NYFF 2021: Bergman Island Review
Memory is a type of fiction we construct as fact. There’s the past and there’s how we remember it. For Mia Hansen-Løve, filmmaking allows her to recreate her memories—her work is the result of a conversation between fiction and life. Instead of just presenting the result, Bergman Island also offers the conversation.
With that in mind, it’s easy to see why Hansen-Løve’s films often share such similar DNA. A female protagonist must break free of her dependency on a male figure by escaping to a breathtaking location. In Goodbye First Love, her heroine escapes to Haute-Loire to get over a young love and in Things to Come, she sends Isabelle Hupert to a farm on the French mountainside to shake off a cheating husband. In Bergman Island, the writer/director uses her filmmaker couple, Chris (Vicky Krieps) and Tony (Tim Roth), to convey the idea “we spend all our lives saying the same thing but from different perspectives.”
The Swedish island of Fårö, a.k.a. Bergman Island, is famous for being the home of celebrated director Ingmar Bergman. The small island in the Baltic Sea is vast and pristine with beaches, fields, and forest. While Bergman used the island as an austere backdrop for many of his films, it is the prism through which Hansen-Løve tells her story. Despite the enormity of Bergman’s presence, she is able to create something singular and fresh. She presents a compelling meta-narrative that twists around and through itself like an Escher staircase or a Swedish cardamom bun.
A familiarity with Bergman’s work elucidates the references in Hansen-Løve’s screenplay but is by no means necessary. The screenplay telegraphs the fact that this guy is a big fucking deal, which sufficiently informs the audience who may not be familiar with Bergman. Cinema geeks may fawn over the inherent tour of the Swedish director’s home, but Hansen-Løve also takes time to jab at the way they pontificate and make pedantic observations.
Impressed by her performance in The Phantom Thread, Hansen-Løve cast Krieps as her meta-stand-in, Chris. Chris and Tony seek inspiration from Fårö for their respective projects. Though Hansen-Løve says her screenplay nearly wrote itself, Chris suffers the pain and frustration she usually experiences during the writing process. Krieps, a last-minute hire when Greta Gerwig dropped out to direct Little Women, plays Chris with the sadness of a navigator with a broken compass. She looks out into the world, longing to find an answer she feels is right in front of her face but remains opaque. Working separately, Tony appears to have no trouble conceiving his next work.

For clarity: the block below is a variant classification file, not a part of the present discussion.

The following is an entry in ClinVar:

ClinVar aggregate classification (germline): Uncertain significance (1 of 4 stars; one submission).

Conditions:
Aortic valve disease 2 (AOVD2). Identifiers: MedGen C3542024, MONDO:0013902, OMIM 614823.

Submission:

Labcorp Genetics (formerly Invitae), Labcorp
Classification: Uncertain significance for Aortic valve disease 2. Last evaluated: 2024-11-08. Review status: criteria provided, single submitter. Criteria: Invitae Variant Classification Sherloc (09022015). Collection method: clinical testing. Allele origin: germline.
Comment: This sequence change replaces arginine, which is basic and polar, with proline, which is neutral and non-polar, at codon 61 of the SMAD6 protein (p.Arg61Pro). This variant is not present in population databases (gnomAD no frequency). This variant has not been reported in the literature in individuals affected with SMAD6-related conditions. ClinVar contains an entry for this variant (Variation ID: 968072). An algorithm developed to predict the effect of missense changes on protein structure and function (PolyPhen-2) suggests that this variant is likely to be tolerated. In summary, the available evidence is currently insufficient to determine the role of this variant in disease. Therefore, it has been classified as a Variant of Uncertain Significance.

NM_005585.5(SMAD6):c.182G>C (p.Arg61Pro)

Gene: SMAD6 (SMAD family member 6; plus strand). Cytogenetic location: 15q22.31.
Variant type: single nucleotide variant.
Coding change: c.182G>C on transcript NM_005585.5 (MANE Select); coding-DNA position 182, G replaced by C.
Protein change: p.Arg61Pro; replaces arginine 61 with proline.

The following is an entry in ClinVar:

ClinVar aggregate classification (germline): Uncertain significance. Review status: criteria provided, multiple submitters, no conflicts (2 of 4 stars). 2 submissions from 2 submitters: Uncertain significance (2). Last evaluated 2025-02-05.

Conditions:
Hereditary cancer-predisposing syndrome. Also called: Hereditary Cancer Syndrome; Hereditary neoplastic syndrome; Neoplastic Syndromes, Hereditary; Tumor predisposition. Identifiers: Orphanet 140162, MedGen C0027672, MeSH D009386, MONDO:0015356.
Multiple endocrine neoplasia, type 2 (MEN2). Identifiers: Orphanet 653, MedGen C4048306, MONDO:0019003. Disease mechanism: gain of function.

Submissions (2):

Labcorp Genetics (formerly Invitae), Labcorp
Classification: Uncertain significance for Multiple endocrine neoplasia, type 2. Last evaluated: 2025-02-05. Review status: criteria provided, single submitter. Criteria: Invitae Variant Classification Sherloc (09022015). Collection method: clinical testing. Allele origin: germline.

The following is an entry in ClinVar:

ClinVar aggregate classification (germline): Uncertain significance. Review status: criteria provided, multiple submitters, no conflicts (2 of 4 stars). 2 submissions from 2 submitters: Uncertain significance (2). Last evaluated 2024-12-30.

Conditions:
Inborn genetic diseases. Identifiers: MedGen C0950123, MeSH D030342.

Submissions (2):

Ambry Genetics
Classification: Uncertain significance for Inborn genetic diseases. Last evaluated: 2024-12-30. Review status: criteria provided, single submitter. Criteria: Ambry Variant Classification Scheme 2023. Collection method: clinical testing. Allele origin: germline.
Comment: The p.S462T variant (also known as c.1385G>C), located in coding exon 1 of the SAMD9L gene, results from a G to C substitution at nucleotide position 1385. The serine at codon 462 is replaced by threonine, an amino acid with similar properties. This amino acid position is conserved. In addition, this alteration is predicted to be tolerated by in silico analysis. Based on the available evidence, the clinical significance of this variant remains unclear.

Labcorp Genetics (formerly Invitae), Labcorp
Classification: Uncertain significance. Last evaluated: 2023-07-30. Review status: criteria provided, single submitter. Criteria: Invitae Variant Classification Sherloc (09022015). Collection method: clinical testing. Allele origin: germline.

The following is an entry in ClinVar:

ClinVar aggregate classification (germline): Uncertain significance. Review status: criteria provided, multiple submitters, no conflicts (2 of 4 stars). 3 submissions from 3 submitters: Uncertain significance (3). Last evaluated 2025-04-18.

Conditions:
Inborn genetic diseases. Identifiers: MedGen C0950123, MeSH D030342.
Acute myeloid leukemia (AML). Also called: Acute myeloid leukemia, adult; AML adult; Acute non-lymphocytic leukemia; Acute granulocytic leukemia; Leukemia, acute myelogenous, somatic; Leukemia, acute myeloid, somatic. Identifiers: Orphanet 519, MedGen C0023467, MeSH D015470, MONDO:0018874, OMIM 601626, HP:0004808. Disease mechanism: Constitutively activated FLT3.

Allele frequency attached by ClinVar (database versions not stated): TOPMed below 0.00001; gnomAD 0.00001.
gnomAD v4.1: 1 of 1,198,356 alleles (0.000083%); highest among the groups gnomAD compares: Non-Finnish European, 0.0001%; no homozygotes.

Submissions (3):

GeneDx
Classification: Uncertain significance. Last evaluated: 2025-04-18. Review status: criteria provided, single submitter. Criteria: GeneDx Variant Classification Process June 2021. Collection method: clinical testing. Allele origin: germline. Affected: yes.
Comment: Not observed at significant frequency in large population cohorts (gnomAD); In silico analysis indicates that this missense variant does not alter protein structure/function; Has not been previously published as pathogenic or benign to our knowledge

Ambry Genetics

Roth provides a subdued performance that gives Tony a distance while remaining caring and understanding. One of Roth’s signature qualities is the quiet confidence he exudes that also seems like it could shatter at any moment. When Chris looks to Tony for answers and clarity, he deploys that vulnerability as he attempts to offer advice or steer her in a new direction.
While Tony goes on a “Bergman Safari” tour, Chris unexpectedly embarks on her own journey with Hampus (Hampus Nordenson), a student who is also staying on the island. As the two explore the more hidden corners of Fårö, Chris opens up with playful glee.
Her jaunt around the island affords her the inspiration she was seeking. Hansen-Løve is enamored with the liberating force of nature. Its awe and grandeur provide a salubrious perspective to her characters that unlock the confines of their dependence.
On a walk, Chris tells the story she’s devised to Tony. It’s about a girl named Amy (Mia Wasikowska) who goes to a wedding on Bergman Island that an old flame, Joseph (Anders Danielsen Lie) is also attending. It’s here that Hansen-Løve suddenly shifts the narrative to Chris’s story. Amy and Joseph’s affair re-ignites on the island though they are not on the same page about where their relationship should go.
That familiar affection is also present in the way Hansen-Løve and her director of photography, Denis Lenoir, capture the breathtaking Swedish island. Though she is not a fan of the format, she and Lenoir decided on shooting in scope, which gave them a wider aspect ratio to display the captivating horizons the island offers. The travelogue qualities are an escapist respite for an audience that’s been in quarantine and restricted from traveling for over a year. The wedding scene has a warm nostalgia to it. Even the save-the-date-weary cohort will yearn for the nights when we all got together, dressed up, and danced the night away.
From there, the layers of the nesting doll begin to fuse. The framing device of Chris’s storytelling and the story of Amy begin to intertwine. Characters from one storyline begin to appear in another. The anachronisms heighten until it reaches a surreal nexus as the line between Hansen-Løve’s film and Chris’s (or was it Amy’s?) becomes blurred.
The convoluted storylines are a bit of a gambit but the payoff in their impressionistic depiction of Hansen-Løve’s creative process. That method, a feedback loop of fiction and life, is messy and unclear; as are our heartbreaks and the memories we have of them.